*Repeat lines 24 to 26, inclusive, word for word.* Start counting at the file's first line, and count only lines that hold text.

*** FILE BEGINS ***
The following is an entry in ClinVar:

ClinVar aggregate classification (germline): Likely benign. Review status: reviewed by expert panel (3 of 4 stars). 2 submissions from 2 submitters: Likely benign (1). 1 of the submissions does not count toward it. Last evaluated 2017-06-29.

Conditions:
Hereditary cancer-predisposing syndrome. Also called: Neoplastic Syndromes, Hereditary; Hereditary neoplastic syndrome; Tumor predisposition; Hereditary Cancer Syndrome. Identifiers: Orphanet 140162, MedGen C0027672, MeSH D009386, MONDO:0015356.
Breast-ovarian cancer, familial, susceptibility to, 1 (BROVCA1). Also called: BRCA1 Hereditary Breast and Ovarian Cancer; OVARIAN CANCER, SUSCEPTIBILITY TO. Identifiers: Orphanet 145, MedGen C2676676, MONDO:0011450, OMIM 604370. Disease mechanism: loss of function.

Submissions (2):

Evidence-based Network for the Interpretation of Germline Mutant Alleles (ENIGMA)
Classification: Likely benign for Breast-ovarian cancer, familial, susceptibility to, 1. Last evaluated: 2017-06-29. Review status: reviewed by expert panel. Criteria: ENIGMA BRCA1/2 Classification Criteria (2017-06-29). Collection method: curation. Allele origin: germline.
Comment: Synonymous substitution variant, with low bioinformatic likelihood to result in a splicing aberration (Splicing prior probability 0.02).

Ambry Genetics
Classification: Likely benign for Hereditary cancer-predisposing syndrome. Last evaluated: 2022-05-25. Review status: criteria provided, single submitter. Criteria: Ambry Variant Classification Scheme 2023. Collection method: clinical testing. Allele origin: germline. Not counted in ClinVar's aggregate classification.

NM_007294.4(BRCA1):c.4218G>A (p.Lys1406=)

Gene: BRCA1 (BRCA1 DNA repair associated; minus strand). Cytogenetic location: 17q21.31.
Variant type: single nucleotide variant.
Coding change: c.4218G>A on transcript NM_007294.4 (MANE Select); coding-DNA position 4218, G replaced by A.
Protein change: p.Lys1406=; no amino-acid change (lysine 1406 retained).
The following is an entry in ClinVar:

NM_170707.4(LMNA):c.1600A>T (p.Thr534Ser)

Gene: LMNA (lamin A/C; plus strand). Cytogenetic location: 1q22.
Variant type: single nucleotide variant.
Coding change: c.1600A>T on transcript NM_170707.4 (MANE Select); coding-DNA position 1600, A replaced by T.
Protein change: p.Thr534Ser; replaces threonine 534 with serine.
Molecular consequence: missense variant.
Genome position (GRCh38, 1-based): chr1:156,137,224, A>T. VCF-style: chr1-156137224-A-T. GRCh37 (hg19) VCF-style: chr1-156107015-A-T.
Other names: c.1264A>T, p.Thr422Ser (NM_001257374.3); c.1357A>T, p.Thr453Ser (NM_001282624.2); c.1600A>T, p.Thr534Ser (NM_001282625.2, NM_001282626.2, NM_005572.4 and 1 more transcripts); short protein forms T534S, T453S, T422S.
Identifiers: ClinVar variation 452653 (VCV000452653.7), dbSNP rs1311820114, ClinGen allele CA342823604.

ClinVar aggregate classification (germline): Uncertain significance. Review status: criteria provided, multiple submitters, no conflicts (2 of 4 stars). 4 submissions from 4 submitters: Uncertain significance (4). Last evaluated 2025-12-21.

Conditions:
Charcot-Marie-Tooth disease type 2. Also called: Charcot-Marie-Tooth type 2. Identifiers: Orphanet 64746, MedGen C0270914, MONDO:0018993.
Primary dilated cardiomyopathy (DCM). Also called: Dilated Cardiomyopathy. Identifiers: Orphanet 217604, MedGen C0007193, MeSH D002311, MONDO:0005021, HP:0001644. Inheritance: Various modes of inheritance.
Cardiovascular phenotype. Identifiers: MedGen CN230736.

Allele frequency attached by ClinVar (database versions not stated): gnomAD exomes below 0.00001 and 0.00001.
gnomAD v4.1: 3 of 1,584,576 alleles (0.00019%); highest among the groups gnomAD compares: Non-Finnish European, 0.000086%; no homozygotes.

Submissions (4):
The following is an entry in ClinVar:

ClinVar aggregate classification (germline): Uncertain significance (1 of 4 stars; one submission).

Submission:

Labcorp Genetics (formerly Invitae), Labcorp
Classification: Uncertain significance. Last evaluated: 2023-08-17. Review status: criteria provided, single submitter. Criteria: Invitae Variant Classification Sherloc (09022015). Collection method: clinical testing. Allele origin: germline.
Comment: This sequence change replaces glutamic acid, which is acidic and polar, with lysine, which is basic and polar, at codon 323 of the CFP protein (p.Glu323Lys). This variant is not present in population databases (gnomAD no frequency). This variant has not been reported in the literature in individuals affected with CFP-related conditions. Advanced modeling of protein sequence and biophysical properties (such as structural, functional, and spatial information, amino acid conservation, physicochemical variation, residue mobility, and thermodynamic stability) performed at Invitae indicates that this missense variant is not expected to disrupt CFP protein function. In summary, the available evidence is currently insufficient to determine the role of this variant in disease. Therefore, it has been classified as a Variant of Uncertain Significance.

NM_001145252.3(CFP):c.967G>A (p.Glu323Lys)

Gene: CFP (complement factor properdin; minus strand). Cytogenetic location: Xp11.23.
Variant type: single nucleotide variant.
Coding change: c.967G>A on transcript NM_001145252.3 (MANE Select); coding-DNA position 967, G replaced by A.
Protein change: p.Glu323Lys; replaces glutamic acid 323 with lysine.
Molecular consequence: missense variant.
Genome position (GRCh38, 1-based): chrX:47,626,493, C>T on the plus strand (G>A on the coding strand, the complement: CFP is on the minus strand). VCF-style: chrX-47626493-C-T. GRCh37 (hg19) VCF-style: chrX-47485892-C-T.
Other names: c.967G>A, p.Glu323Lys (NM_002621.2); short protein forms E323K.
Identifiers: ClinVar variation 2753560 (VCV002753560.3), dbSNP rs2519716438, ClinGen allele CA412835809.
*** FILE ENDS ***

Genome position (GRCh38, 1-based): chr1:156,137,224, A>T. VCF-style: chr1-156137224-A-T. GRCh37 (hg19) VCF-style: chr1-156107015-A-T.
Other names: c.1264A>T, p.Thr422Ser (NM_001257374.3); c.1357A>T, p.Thr453Ser (NM_001282624.2); c.1600A>T, p.Thr534Ser (NM_001282625.2, NM_001282626.2, NM_005572.4 and 1 more transcripts); short protein forms T534S, T453S, T422S.
Identifiers: ClinVar variation 452653 (VCV000452653.7), dbSNP rs1311820114, ClinGen allele CA342823604.